During the Second World War as men went off to fight in the European or Pacific Theater, there was a shortage of labor at home in the United States. This opened the door for women to fill positions that were traditionally performed by men. In Norman Rockwell's picture Rosie the Riveter, Rockwell portrays a woman who has taken the job of riveter because the men were off fighting in the war. The position of a riveter was also extremely important at this time because of the need to help the war effort in the defense, aviation, and other critical sectors.
Rockwell portrays Rosie as a strong woman. Her arms appear very powerful. Yet, at the same time, she is still attractive and feminine looking. The woman wears lipstick and has her hair curled, even as her riveting tool lies across her lap.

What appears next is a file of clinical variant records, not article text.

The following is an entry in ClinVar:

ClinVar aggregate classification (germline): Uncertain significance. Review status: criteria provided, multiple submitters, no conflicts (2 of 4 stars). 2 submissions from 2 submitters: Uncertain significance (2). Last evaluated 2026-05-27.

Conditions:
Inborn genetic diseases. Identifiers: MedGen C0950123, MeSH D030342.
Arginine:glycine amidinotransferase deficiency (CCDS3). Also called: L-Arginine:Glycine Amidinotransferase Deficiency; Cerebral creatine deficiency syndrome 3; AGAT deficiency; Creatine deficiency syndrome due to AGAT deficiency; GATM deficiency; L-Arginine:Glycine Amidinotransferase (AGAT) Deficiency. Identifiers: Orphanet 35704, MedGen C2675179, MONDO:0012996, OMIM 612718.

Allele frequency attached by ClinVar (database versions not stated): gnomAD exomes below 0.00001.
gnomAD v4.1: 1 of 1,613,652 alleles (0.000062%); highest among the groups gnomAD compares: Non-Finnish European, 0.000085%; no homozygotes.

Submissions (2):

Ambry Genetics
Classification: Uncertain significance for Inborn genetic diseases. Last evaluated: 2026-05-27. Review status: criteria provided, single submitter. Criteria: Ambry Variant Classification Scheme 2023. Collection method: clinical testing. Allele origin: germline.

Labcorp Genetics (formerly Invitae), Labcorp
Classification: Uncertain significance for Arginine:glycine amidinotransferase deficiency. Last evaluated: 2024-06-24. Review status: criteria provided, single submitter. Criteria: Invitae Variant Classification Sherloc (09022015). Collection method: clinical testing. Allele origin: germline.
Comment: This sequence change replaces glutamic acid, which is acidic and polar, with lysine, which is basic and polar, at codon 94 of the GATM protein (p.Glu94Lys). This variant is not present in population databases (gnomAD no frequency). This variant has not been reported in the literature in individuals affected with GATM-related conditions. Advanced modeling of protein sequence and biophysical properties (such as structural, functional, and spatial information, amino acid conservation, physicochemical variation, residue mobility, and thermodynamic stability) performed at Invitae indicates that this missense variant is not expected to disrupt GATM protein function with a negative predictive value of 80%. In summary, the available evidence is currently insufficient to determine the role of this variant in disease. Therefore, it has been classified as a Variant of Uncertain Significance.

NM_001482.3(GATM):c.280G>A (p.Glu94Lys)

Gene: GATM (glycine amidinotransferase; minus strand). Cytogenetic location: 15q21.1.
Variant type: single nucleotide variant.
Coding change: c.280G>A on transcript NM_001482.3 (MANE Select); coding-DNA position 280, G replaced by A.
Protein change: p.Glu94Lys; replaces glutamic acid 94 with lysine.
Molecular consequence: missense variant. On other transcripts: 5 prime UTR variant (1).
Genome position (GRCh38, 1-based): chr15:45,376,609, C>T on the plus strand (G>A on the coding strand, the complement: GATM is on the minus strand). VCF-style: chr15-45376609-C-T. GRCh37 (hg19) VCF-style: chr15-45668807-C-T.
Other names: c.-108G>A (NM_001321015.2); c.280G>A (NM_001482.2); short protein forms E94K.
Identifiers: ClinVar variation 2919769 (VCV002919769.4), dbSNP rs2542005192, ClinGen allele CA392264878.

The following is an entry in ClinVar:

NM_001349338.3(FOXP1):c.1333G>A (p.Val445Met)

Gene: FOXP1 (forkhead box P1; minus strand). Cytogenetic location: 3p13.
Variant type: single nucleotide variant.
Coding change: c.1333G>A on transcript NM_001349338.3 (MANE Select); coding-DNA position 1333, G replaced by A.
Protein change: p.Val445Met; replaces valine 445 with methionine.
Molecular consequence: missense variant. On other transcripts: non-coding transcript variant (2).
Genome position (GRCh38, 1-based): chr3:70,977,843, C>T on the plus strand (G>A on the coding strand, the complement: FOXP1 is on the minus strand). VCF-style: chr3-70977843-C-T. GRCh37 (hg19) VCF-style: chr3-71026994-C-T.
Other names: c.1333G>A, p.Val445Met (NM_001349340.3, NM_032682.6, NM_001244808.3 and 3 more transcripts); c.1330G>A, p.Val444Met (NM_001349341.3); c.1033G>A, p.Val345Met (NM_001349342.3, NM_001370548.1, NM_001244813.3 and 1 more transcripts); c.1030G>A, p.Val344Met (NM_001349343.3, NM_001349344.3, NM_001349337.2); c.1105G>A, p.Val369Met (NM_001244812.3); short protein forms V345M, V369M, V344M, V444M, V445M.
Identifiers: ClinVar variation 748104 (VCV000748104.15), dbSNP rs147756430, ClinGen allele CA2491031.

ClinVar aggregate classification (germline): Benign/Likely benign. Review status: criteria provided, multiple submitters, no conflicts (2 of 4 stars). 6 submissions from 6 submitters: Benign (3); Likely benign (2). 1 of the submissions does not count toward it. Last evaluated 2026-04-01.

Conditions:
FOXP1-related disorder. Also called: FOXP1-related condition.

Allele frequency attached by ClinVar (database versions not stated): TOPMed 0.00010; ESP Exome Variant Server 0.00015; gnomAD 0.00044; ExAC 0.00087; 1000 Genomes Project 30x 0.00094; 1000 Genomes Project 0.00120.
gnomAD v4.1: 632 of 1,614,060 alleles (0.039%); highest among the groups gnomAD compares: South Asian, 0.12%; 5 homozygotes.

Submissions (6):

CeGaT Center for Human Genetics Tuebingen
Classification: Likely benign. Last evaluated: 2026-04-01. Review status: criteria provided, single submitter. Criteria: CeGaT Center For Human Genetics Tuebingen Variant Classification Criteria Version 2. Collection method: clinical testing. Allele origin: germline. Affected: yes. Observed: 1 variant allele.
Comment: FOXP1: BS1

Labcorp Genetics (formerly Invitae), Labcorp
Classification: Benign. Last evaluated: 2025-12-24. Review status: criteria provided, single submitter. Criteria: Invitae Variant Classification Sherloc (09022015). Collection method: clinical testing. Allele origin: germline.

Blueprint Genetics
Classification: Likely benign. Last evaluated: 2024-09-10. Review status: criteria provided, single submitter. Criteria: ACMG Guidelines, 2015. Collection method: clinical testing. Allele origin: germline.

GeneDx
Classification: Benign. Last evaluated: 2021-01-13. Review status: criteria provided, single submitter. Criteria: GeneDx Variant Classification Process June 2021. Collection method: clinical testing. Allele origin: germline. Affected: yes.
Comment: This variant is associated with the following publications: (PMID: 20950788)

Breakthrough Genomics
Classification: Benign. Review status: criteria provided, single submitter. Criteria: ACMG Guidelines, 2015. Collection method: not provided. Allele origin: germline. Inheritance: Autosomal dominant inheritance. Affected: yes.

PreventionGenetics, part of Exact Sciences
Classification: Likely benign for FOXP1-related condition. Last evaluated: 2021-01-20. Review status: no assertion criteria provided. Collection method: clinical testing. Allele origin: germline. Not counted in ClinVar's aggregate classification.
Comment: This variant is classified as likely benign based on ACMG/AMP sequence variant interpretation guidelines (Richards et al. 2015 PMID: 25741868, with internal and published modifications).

Rockwell’s illustration of Rosie the Riveter was the centerpiece of a government-sponsored campaign to recruit women to work in defense and aviation industries during the war. Rosie was a particularly iconic character that encouraged woman to join the workforce.
Rockwell's illustration came out in 1943, the same year that a "Rosie the Riveter" song came out. The multimedia campaign proved successful. From 1940 to 1945, the percentage of women in the domestic workforce rose from about 27% to almost 37%. By 1945, almost 25% of all married women worked outside the home in some capacity.
Once the war ended and the men returned home, however, there was no longer the need to retain women in the workforce. The women who had substituted for men largely were removed from their positions to make room for the returning veterans.